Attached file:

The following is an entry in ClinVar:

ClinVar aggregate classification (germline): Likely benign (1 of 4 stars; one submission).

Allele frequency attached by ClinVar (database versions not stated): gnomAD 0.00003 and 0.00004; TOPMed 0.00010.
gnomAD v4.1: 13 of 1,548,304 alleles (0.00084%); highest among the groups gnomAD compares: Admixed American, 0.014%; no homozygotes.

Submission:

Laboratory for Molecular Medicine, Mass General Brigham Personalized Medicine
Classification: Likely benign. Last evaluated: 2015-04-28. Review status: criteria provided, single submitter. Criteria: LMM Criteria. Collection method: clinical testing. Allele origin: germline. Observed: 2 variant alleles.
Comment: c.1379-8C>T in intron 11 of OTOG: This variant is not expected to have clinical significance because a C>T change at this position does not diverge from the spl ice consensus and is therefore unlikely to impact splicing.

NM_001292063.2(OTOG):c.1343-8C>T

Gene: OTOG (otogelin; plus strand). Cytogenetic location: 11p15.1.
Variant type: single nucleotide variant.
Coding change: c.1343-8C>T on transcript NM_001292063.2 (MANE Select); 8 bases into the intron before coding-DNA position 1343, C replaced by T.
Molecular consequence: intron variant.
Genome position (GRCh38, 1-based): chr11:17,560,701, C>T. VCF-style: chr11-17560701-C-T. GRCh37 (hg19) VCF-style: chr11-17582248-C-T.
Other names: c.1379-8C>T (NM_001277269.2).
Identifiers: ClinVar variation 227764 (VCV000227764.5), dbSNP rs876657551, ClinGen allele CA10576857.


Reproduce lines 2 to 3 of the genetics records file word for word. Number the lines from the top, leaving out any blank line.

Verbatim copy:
ClinVar aggregate classification (germline): Likely benign (1 of 4 stars; one submission).

Allele frequency attached by ClinVar (database versions not stated): gnomAD 0.00003 and 0.00004; TOPMed 0.00010.